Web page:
Senator DWORSHAK. I have just a few comments and questions.

Mr. Secretary, I want to compliment you on the forthright, thorough manner in which you have presented the views which

you have in mind, or which have actuated you in presenting this reorganization plan. It is quite difficult to ask any questions because it seems to me you have met most, if not all of the objections, which have been raised by opponents of your measure.

I think that you have made it very clear that you intend to confer with Congress, to consult with committees, and that you have no intention of undertaking any changes which will not have the full approval of the legislative branch. And if you proceed upon that basis and follow that procedure at all time, I am sure that you will have little difficulty in getting the approval which is so essential of the Congress.

Secretary BENSON. Thank you.

Senator DWORSHAK. I notice on page 4 of your statement that you point out that your major objective is to promote economy, eliminate duplication, and increase efficiency. While

you

have been on the job only about 4 months, I presume that you have already ascertained that in addition to getting greater efficiency, you have concluded that there are many instances of duplication and overlapping and inefficiency, so that you can reduce personnel. I have always been interested in trying to reduce personnel, because it seems to me that we have far too many employees in practically every branch of the executive departments.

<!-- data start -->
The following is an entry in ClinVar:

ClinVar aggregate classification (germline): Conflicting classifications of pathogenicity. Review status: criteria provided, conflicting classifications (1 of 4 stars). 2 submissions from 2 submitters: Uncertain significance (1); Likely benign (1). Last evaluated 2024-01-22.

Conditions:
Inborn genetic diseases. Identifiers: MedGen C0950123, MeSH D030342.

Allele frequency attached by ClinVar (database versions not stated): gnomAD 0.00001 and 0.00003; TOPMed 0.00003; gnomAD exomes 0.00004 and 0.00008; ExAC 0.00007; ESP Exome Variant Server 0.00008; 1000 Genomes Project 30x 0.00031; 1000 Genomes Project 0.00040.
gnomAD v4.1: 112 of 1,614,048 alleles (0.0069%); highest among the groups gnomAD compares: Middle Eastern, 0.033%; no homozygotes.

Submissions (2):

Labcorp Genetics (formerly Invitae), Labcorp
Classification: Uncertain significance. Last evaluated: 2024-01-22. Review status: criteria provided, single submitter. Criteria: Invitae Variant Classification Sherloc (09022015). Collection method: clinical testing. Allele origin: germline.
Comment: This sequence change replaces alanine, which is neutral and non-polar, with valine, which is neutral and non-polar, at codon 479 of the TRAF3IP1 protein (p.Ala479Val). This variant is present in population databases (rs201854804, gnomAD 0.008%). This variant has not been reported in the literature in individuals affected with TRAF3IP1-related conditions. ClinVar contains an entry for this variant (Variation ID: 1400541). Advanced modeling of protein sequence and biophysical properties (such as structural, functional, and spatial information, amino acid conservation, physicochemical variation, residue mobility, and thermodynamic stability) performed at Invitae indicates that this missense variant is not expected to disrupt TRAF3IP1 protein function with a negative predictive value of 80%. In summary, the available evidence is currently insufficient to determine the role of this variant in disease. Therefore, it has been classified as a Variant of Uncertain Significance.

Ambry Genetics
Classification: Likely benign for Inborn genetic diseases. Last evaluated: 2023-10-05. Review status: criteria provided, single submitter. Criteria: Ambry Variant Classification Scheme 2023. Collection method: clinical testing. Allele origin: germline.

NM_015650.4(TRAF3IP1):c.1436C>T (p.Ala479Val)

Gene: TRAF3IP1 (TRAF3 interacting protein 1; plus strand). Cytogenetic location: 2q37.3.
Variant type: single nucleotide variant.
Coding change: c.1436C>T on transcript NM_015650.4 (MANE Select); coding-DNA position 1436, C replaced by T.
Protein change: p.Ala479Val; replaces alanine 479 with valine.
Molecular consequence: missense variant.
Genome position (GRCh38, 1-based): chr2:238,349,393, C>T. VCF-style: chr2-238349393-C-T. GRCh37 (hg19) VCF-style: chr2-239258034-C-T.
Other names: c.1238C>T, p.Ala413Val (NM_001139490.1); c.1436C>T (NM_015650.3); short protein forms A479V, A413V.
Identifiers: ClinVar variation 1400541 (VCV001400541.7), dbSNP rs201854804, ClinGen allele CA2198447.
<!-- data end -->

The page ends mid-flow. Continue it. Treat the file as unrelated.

Can you elaborate any on what you have found concerning personnel in your Department? Have you cut down much so far? Do you have in mind any material reductions in the immediate future?

Secretary BENSON. I mentioned a few specific examples, Senator Dworshak. There are others of course. We are moving slowly on it, studying each step very carefully. We do not anticipate any radical immediate changes. We are going to continue to study the whole plan and make changes as we feel justified.

As we presented our budget, the 1954 budget, we indicated a reduction of 1,088 employees under the 1954 budget. We feel that is a good beginning. However, we feel that we can go further than that as we become better acquainted with the operation of the various units of the Department.

We have no desire, of course, to cut down any important service or essential service. We look at the Department as a great service organization to agriculture and to the country, supported by the taxpayers.

Senator DWORSHAK. I am sure you are not going to encounter any opposition on the part of farm groups or those who receive service from your Department if you attempt to reduce personnel, if you maintain a high morale. I think that in most cases, the employees

a realize that they must have worthwhile functions to perform or they cannot justify their employment on the Federal payroll, and I am sure you have that in mind as you attempt to get greater efficiency and economy,

Secretary BENSON. Yes; we do, Senator. There has been some comment and some criticism, I believe, of Production and Marketing Administration Memorandum 101, which pertains to PMA committees. I would like to make very clear what we had in mind. (See appendix B, p. 211.)

This memorandum, which no doubt some members of the committee have seen, is a rather simple memorandum. It gives formal recognition to the grassroots experience gained by State and county committees over the past 20 years that they have been in operation,